Daenen LG, Roodhart JM, van Amersfoort M, Dehnad M, Roessingh W, Ulfman LH, Derksen PW, Voest EE. Chemotherapy enhances metastasis formation via VEGFR-1-expressing endothelial cells. Cancer Res. 2011;71(22):6976–85.
Neeman E, Ben-Eliyahu S. Surgery and stress promote cancer metastasis: new outlooks on perioperative mediating mechanisms and immune involvement. Brain Behav Immun. 2013;30:S32–40.
Valastyan S, Weinberg RA. Tumor metastasis: molecular insights and evolving paradigms. Cell. 2011;147(2):275–92.
Seyfried TN, Huysentruyt LC. On the origin of cancer metastasis. Crit Rev Oncog. 2011;18(1–2):43–73.
Larsen EC, Christiansen OB, Kolte AM, Macklon N. New insights into mechanisms behind miscarriage. BMC Med. 2013;11:154.
Suzumori N, Sugiura-Ogasawara M. Genetic factors as a cause of miscarriage. Curr Med Chem. 2010;17(29):3431–7.
van den Berg MM, van Maarle MC, van Wely M, Goddijn M. Genetics of early miscarriage. Biochim Biophys Acta. 2012;1822(12):1951–9.
Rull K, Nagirnaja L, Laan M. Genetics of recurrent miscarriage: challenges, current knowledge, future directions. Front Genet. 2012;3:34.
Rull K, Nagirnaja L, Laan M. Genetics of recurrent miscarriage: challenges, current knowledge, future directions. Front Genet. 2011;3:34.
Anousha N, Hossein-Nezhad A, Biramijamal F, Rahmani A, Maghbooli Z, Aghababaei E, Nemati S. Association study of estrogen receptor alpha gene polymorphisms with spontaneous abortion: is this a possible reason for unexplained spontaneous abortion? Biomed Res Int. 2013;2013:256470.
Celia-Terrassa T, Kang Y. Distinctive properties of metastasis-initiating cells. Genes Dev. 2016;30(8):892–908.
Hermann PC, Huber SL, Herrler T, Aicher A, Ellwart JW, Guba M, Bruns CJ, Heeschen C. Distinct populations of cancer stem cells determine tumor growth and metastatic activity in human pancreatic cancer. Cell Stem Cell. 2007;1(3):313–23.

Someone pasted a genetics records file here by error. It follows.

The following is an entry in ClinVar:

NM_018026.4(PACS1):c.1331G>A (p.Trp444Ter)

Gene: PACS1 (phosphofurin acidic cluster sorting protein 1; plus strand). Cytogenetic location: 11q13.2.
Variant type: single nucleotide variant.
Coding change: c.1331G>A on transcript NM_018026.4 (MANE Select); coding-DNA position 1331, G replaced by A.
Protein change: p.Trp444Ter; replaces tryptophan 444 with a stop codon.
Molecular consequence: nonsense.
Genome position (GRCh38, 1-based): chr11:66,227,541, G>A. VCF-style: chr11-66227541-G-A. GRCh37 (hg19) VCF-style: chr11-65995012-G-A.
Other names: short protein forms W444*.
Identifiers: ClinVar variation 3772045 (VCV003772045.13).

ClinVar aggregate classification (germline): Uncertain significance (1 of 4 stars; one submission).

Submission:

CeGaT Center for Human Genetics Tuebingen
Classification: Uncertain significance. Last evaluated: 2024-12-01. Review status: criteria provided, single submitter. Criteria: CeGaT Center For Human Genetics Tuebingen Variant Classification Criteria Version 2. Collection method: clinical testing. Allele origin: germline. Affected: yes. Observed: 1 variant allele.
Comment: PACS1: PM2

Haffner MC, Mosbruger T, Esopi DM, Fedor H, Heaphy CM, Walker DA, Adejola N, Gurel M, Hicks J, Meeker AK, et al. Tracking the clonal origin of lethal prostate cancer. J Clin Invest. 2013;123(11):4918–22.
Klein CA. Selection and adaptation during metastatic cancer progression. Nature. 2013;501(7467):365–72.
Ross JB, Huh D, Noble LB, Tavazoie SF. Identification of molecular determinants of primary and metastatic tumour re-initiation in breast cancer. Nat Cell Biol. 2014;17(5):651–64.
Jacob LS, Vanharanta S, Obenauf AC, Pirun M, Viale A, Socci ND, Massague J. Metastatic competence can emerge with selection of preexisting oncogenic alleles without a need of new mutations. Cancer Res. 2015;75(18):3713–9.
Friberg S, Nystrom A. Cancer metastases: early dissemination and late recurrences. Cancer Growth Metastasis. 2015;8:43–9.
Vogelstein B, Papadopoulos N, Velculescu VE, Zhou S, Diaz LA Jr, Kinzler KW. Cancer genome landscapes. Science. 2013;339(6127):1546–58.
Chow KH, Shin DM, Jenkins MH, Miller EE, Shih DJ, Choi S, Low BE, Philip V, Rybinski B, Bronson RT, et al. Epigenetic states of cells of origin and tumor evolution drive tumor-initiating cell phenotype and tumor heterogeneity. Cancer Res. 2014;74(17):4864–74.
Cock-Rada A, Weitzman JB. The methylation landscape of tumour metastasis. Biol Cell. 2013;105(2):73–90.
Mudduluru G, Abba M, Batliner J, Patil N, Scharp M, Lunavat TR, Leupold JH, Oleksiuk O, Juraeva D, Thiele W, et al. A systematic approach to defining the microRNA landscape in metastasis. Cancer Res. 2015;75(15):3010–9.
Liu W, Vivian CJ, Brinker AE, Hampton KR, Lianidou E, Welch DR. Microenvironmental influences on metastasis suppressor expression and function during a metastatic cell’s journey. Cancer Microenviron. 2014;7(3):117–31.
Beck BH, Welch DR. The KISS1 metastasis suppressor: a good night kiss for disseminated cancer cells. Eur J Cancer. 2010;46(7):1283–9.
Shi Y, Parhar RS, Zou M, Al-Sedairy S, Farid NR. Differential nm23 gene expression at the fetal-maternal interface. Br J Cancer. 1994;70(3):440–4.
Hiden U, Bilban M, Knofler M, Desoye G. Kisspeptins and the placenta: regulation of trophoblast invasion. Rev Endocr Metab Disord. 2007;8(1):31–9.